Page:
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Antietam Academy principal retiring to take post at Spring Mills High

Ike Williams, who lives in Berkeley County, has worked in Maryland education for 36 years

June 11, 2013|By JULIE E. GREENE | julieg@herald-mail.com

Antietam Academy Principal Ike Williams said Tuesday that he is retiring from Washington County Public Schools to become assistant principal at the new Spring Mills High School in nearby Berkeley County, W.Va.

Williams, 60, who lives in Berkeley County, has worked in Maryland education for 36 years.

“I thought it was a neat opportunity to go back to my roots,” to a comprehensive high school, Williams said.

Being involved with a new high school and helping to set the tone appealed to him, Williams said.

Williams’ first job with Washington County schools was as an agriculture teacher at Clear Spring High School for 20 years, starting in the mid-1970s. He said he helped start the school’s Future Farmers of America program.

After working at Clear Spring, Williams took a job coordinating agricultural and home economics programs statewide for the Maryland State Department of Education, he said.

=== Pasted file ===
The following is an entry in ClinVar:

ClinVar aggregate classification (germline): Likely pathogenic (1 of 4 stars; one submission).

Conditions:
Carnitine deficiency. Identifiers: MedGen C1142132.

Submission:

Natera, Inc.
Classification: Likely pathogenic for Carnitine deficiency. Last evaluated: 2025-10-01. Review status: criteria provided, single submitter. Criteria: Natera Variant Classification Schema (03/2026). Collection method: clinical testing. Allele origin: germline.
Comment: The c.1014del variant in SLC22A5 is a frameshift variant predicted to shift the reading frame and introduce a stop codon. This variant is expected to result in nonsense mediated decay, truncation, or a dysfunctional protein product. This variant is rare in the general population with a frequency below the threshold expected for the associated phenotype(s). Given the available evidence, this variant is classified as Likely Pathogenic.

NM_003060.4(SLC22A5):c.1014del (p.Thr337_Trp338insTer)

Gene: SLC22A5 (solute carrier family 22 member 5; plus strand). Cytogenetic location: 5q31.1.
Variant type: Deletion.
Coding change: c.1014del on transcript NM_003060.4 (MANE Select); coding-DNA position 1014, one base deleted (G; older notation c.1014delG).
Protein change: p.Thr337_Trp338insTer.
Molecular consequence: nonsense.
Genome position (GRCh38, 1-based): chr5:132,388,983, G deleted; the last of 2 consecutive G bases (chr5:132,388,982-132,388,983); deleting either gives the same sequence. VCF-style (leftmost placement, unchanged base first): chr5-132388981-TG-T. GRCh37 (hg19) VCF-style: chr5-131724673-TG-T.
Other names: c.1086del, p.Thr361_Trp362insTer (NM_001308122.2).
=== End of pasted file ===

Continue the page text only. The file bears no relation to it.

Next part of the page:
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Two years later, he was back in Washington County as assistant principal at South Hagerstown High School, where he served for two years.

Williams then became coordinator of career technology education. In that job, he was involved in organizing the finance, engineering, manufacturing and teaching academies at various local high schools, Williams said.

He served as supervisor of instructional technology and library media for a few years before spending the last 10 years with the Antietam Academy program, formerly known as the alternative program.

The Antietam Academy school building, off West Oak Ridge Drive, houses Evening High School at night and, during the day, the specialized Antietam Academy program to help students at risk of not graduating, according to previous stories in The Herald Mail.

The latter program is for students in grades six through 12 who have issues such as disruptive behavior, pronounced academic deficits, and/or a high level of Attention Deficit Disorder or distractibility.

Williams said he immensely enjoyed his time with the county school system.

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